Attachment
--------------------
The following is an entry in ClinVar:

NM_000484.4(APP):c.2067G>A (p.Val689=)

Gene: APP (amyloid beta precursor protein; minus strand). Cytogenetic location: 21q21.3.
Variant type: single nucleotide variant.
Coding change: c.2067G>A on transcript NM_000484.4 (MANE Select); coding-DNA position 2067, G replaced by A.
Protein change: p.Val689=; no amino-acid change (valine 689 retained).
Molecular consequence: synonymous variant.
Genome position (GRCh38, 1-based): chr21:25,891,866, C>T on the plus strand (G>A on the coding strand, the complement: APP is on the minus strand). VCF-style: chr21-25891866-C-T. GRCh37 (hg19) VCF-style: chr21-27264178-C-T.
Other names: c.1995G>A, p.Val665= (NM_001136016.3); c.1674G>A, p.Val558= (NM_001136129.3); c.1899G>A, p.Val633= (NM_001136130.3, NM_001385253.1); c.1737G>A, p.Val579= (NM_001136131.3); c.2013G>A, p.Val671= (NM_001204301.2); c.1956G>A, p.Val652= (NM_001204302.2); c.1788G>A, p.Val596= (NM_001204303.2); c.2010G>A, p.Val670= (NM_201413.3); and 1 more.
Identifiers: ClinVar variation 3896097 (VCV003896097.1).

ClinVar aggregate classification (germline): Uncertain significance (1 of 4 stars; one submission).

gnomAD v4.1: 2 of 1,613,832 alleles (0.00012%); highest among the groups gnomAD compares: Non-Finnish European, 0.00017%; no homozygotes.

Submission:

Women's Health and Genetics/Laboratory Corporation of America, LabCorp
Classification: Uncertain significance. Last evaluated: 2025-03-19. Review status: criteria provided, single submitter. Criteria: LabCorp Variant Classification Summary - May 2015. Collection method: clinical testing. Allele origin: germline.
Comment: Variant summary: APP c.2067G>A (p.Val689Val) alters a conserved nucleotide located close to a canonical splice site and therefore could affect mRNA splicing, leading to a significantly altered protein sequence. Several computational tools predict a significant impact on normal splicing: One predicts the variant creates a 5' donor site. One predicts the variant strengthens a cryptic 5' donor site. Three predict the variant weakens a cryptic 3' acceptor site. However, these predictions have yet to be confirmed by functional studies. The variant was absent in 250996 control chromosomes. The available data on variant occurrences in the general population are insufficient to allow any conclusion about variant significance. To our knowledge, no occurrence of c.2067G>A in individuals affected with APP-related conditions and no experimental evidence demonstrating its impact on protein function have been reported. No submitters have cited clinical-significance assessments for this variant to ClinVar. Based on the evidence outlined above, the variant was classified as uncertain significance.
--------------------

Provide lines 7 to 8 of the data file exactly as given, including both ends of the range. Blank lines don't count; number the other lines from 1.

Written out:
Molecular consequence: synonymous variant.
Genome position (GRCh38, 1-based): chr21:25,891,866, C>T on the plus strand (G>A on the coding strand, the complement: APP is on the minus strand). VCF-style: chr21-25891866-C-T. GRCh37 (hg19) VCF-style: chr21-27264178-C-T.